Act II - Act II, Scene 2
Scene II. The Road by Gads-hill.
[Enter Prince Henry and Pointz; Bardolph and Peto at
Come, shelter, shelter: I have remov'd Falstaff's horse,
and he frets like a gumm'd velvet.
Pointz! Pointz, and be hang'd! Pointz!
Peace, ye fat-kidney'd rascal! what a brawling dost thou keep!
Where's Pointz, Hal?
He is walk'd up to the top of the hill: I'll go seek him.
I am accursed to rob in that thief's company: the rascal hath
removed my horse, and tied him I know not where. If I travel but
four foot by the squire further a-foot, I shall break my wind.
Well, I doubt not but to die a fair death for all this, if I 'scape
hanging for killing that rogue. I have forsworn his company hourly
any time this two-and-twenty year, and yet I am bewitch'd with the
rogue's company. If the rascal have not given me medicines to make
me love him, I'll be hang'd; it could not be else: I have drunk
Pointz!--Hal!--a plague upon you both!--Bardolph!--Peto!--I'll
starve, ere I'll rob a foot further. An 'twere not as good a deed as
drink, to turn true man, and to leave these rogues, I am the veriest
varlet that ever chewed with a tooth. Eight yards of uneven ground
is threescore and ten miles a-foot with me; and the stony-hearted
villains know it well enough: a plague upon't, when thieves cannot
be true one to another!
[They whistle.] Whew!--A plague upon you all! Give me
my horse, you rogues; give me my horse, and be hang'd!
[Coming forward.] Peace! lie down; lay thine ear close to the
ground, and list if thou canst hear the tread of travellers.
Have you any levers to lift me up again, being down? 'Sblood, I'll
not bear mine own flesh so far a-foot again for all the coin in thy
father's exchequer. What a plague mean ye to colt me thus?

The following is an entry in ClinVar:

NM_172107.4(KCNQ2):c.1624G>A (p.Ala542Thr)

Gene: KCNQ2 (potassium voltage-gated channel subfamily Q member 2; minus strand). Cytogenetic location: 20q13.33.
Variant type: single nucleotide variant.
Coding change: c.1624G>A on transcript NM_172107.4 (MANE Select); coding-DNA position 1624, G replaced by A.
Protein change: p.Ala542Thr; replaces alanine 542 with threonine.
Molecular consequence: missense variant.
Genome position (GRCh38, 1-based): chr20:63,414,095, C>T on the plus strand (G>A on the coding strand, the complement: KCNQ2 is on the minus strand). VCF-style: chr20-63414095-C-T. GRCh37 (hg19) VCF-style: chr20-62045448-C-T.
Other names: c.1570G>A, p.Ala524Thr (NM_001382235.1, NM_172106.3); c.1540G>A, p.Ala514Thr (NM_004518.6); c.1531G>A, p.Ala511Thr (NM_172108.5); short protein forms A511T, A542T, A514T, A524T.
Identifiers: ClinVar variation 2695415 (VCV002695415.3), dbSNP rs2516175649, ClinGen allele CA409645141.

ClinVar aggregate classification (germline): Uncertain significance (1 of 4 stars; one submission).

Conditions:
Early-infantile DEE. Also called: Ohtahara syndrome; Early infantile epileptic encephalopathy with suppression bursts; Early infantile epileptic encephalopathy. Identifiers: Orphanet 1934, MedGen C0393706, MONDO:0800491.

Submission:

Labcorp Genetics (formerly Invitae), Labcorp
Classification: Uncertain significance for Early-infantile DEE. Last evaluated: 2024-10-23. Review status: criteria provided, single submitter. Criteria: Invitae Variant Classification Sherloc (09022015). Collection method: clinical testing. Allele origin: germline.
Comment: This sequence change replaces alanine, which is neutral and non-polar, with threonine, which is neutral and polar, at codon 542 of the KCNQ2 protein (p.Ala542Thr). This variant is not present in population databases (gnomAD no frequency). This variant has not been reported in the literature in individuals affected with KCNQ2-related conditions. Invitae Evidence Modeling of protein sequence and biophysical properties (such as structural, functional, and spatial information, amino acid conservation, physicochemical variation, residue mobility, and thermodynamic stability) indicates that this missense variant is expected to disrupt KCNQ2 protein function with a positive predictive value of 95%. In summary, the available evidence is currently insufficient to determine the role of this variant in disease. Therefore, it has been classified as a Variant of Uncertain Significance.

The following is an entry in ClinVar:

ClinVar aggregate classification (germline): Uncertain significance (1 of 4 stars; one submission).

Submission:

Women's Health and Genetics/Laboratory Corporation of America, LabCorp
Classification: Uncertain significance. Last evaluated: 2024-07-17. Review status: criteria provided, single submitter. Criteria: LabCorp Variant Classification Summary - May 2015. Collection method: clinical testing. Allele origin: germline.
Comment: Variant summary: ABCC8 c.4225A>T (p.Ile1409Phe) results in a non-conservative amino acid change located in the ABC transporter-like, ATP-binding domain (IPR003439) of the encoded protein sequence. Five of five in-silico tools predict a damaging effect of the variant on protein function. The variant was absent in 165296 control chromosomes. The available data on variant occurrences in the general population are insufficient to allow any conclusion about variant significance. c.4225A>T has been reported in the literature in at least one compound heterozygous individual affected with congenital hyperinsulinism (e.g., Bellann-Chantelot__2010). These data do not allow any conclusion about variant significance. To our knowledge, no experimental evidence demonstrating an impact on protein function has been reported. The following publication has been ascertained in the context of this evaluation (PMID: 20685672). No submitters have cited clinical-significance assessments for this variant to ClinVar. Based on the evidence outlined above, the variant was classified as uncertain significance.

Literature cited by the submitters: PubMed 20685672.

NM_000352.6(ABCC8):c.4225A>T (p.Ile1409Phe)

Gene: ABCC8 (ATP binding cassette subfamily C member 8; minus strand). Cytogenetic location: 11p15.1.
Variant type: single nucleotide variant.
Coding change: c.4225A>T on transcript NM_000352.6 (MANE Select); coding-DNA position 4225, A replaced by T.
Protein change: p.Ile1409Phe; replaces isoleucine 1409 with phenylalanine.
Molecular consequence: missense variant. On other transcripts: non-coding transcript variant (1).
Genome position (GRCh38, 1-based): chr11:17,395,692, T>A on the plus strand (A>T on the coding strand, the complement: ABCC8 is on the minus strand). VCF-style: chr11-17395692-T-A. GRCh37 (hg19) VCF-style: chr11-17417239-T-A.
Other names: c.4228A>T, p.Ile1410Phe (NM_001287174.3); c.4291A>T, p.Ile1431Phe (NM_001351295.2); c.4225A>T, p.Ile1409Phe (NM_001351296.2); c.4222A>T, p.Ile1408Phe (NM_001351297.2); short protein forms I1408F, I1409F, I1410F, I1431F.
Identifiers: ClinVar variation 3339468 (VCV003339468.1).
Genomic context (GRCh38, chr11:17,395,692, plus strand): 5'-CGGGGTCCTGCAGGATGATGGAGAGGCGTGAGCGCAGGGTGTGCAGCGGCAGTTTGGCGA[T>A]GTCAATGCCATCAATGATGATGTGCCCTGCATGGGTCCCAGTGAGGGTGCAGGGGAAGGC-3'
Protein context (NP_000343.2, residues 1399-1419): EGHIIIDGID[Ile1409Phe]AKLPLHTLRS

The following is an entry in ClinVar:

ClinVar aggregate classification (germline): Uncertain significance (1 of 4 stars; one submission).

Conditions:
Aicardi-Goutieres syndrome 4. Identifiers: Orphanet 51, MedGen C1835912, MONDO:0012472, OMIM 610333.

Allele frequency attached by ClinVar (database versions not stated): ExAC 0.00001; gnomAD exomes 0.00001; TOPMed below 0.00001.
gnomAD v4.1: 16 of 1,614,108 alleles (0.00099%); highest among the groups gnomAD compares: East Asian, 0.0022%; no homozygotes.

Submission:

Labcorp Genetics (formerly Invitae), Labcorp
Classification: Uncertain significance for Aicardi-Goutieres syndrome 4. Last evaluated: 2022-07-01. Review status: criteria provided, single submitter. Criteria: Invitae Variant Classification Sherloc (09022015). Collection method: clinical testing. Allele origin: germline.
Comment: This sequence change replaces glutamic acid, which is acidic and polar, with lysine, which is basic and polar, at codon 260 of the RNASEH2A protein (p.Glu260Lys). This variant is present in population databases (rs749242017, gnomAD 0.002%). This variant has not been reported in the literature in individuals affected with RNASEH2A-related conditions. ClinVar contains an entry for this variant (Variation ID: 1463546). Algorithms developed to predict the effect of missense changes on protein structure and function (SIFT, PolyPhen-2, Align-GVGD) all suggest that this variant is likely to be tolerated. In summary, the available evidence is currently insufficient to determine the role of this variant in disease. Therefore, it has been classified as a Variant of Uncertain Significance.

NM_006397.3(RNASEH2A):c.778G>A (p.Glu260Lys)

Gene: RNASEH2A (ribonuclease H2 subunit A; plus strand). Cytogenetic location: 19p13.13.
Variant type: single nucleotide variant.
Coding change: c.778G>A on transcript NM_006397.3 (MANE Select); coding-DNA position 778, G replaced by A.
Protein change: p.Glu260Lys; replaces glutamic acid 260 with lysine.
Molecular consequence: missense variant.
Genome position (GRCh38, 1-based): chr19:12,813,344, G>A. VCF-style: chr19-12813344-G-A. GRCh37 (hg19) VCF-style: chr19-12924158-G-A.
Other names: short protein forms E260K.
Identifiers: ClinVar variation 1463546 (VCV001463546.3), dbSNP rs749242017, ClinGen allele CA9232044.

Thou liest; thou art not colted, thou art uncolted.
I pr'ythee, good Prince Hal, help me to my horse, good king's
Out, ye rogue! shall I be your ostler?
Go, hang thyself in thine own heir-apparent garters! If I be
ta'en, I'll peach for this. An I have not ballads made on you
all, and sung to filthy tunes, let a cup of sack be my poison.
When a jest is so forward, and a-foot too, I hate it.
So I do, against my will.
O, 'tis our setter: I know his voice.
[Comes forward with Bardolph and Peto.]
Case ye, case ye; on with your visards: there's money of
the King's coming down the hill; 'tis going to the King's
You lie, ye rogue; 'tis going to the King's tavern.
There's enough to make us all.
To be hang'd.
Sirs, you four shall front them in the narrow lane; Ned
Pointz and I will walk lower; if they 'scape from your
encounter, then they light on us.
How many be there of them?
Some eight or ten.
Zwounds, will they not rob us?
What, a coward, Sir John Paunch?
Indeed, I am not John of Gaunt, your grandfather; but yet
no coward, Hal.
Well, we leave that to the proof.
Sirrah Jack, thy horse stands behind the hedge: when thou
need'st him, there thou shalt find him. Farewell, and stand fast.
Now cannot I strike him, if I should be hang'd.
[aside to POINTZ.] Ned, where are our disguises?
[aside to PRINCE HENRY.] Here, hard by: stand close.
[Exeunt Prince and Pointz.]
Now, my masters, happy man be his dole, say I: every man
to his business.
The boy shall lead our horses down the hill;
We'll walk a-foot awhile and ease our legs.
FALS, GADS., &C.
Jesu bless us!
Strike; down with them; cut the villains' throats. Ah,
whoreson caterpillars! bacon-fed knaves! they hate us youth:
down with them; fleece them.
O, we're undone, both we and ours for ever!
Hang ye, gorbellied knaves, are ye undone? No, ye fat chuffs;
I would your store were here! On, bacons on! What, ye knaves!
young men must live. You are grand-jurors, are ye? we'll jure
[Exeunt Fals., Gads., &c., driving the Travellers out.]
[Re-enter Prince Henry and Pointz, in buckram suits.]
The thieves have bound the true men. Now, could thou and I rob
the thieves, and go merrily to London, it would be argument for a
week, laughter for a month, and a good jest for ever.
Stand close: I hear them coming.
[Re-enter Falstaff, Gadshill, Bardolph, and Peto.]
Come, my masters, let us share, and then to horse before day.
An the Prince and Pointz be not two arrant cowards, there's no
equity stirring: there's no more valour in that Pointz than in a
[As they are sharing, the Prince and Poins set upon them.]
[Falstaff, after a blow or two, and the others run away, leaving
the booty behind them.]
Got with much ease. Now merrily to horse:
The thieves are scatter'd, and possess'd with fear
So strongly that they dare not meet each other;
Each takes his fellow for an officer.
Away, good Ned. Fat Falstaff sweats to death,
And lards the lean earth as he walks along:
Were't not for laughing, I should pity him.
How the rogue roar'd!